"Chicano writers from El Paso are the most progressive, open-minded, far-reaching, and inclusive writers of them all."

Octavio Romano

Monday, February 07, 2011

Lunes con Lalo: Some Not Too Objective Observations on The Movement and the Drug Cult

Painting by Emmanuel Martinez of Abelardo and Dolores Delgado

Lunes con Lalo Delgado
from The Chicano Movement: Some Not Too Objective Observations

The Movement – Drug Cult – Crime

by Abelardo "Lalo" Delgado
The decoys for real movement involvement are many, and the abuses in the name of the Chicano Movement, many more. Mistaking liberation with freedom to abuse is not peculiar of us Chicanos only. All other ongoing movements have their share of phonies and pseudo-involved, semi-committed plagiarists. 

Among us, then, are some who think that being Chicanos, declaring ourselves free, will absolve us from any social responsibilities. The contrary is true. By being Chicanos, and by being in the movement, more obligations must be shouldered. 

We do not with to go back to the old pachuco battles in which we unleashed our frustrations of living under the dominance of an Anglo culture where we wished to remain intact in our own world by blowing pot, sniffing glue, hitting the needle, popping pildoras (pills), or organizing gangs to knife one another.

We are still, however, doing these things to a letter degree, but trying to do them in the name of the Chicano Movement just won't go. We do not disclaim those Chicanos; for one of the characteristics of the movement is trying to embrace all Chicanos, but efforts are being made, and must continue, to get these Chicanos away from dope and crime, and to join the movement.

Some rationale is even given to shoplifting in relation to the movement. We say we are not shoplifting, but “liberating.” While this may sink with some of us, it gives a wrong impression of the movement and accomplishes what I call losing ourselves in the quest, so that when we find what we are looking for, we have lost ourselves. 

It is, however, simple to understand that those bent on crime, who do their thing for mere “kicks” or with little purpose, would do better to risk their lives for something more meaningful.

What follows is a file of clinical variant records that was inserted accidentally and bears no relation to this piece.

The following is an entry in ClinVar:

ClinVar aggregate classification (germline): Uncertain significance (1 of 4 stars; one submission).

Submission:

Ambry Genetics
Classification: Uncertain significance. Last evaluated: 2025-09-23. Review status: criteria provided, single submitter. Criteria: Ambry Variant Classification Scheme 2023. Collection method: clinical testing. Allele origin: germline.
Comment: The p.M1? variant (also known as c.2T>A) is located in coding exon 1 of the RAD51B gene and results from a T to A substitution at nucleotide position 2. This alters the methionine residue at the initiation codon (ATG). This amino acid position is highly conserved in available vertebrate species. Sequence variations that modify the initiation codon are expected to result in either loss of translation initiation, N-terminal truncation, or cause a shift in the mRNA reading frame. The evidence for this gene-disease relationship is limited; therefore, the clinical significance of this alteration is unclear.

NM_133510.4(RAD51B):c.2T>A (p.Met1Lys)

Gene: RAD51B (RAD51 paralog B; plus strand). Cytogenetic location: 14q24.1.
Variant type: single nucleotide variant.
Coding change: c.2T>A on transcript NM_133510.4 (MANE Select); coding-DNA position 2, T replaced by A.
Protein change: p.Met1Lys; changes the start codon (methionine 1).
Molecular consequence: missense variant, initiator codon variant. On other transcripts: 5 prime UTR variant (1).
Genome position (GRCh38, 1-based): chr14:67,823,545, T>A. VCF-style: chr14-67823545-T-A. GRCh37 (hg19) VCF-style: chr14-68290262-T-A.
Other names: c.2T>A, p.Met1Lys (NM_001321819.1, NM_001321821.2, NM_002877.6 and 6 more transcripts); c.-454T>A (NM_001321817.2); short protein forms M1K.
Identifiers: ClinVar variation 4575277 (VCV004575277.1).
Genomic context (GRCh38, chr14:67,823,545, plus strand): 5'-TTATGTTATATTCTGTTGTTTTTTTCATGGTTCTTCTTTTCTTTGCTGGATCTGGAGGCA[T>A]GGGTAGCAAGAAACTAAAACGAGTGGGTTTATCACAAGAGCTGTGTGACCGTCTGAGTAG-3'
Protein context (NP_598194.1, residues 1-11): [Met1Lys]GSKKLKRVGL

When another rationale is explained for using drugs, I cannot help bu show how square I really must be in, failing to see it their way. They claim that because Indian tribes used drugs to get a high in their spiritual rites, we, the direct descendants of those tribes, can go ahead and do likewise. If the rationale applies, then we are kind of phony, for we fail to want to emulate many of the other men-things the Indians did. 

It isn't that I'm launching an anti-dope movement and using this chapter to preach it, but I have seen much in my thirty-nine years that tell me that those choosing to serve the drug cult serve very little else. A hooked guy is not good to the movement, for his every action is directed in keeping his vicio (habit) well supplied, and he would not hesitate putting movement matters second or betraying his carnales.

The movement calls for priest-like dedication, in which even families must take a second place. It is that serious, and one can do very little else. The question of grass I one that has me puzzled, and I cannot offer a suggestion on something I am not sure about myself. I know many movement people who use the weed, and are neither dependent on it nor interrupted in their quest for justice. The pot question is being presently scientifically debated as being injurious or leading to hard stuff, and the only hang-up is the legal one. 

I may say this, “if you are in the movement and can afford to take time out to fight a 'bust' for grass, pay the fine, or discredit the movement in the eyes of the jefitos, then, it is green light for you.” Most of us know that the vast majority of Chicanos are prudish when it comes to this and take no second looks; but go on to condemn blindly even good “Grifos.”

A revolutionary act, as many would like to claim their petty crimes are, is something well thought out and noble and involves a risky sacrifice for La Causa. Few, if any, crimes committed by Chicanos fall into this category. 

The Chicano Movement, when you take a good look at what it really is, is not a very attractive thing. The movement calls for sacrifice even beyond that which most of us are already enduring. It calls for creativeness and not merely emulating others; it calls for hard work and for catching very little resting pauses here and there. It is not like the army, a two-year stretch, but a lifetime commitment.

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Other parts of this series:

Part IV Goals 
from The Chicano Movement: Some Not Too Objective Observations by Abelardo B. Delgado, (Denver: Colorado Migrant Council, 1971), prepared by the Colorado Migrant Council. Published with permission from the Delgado Family. Special thanks for Dolores Delgado. (c) Abelardo Delgado 1971, all right reserved. This may not be republished with out the permission of the Delgado estate.

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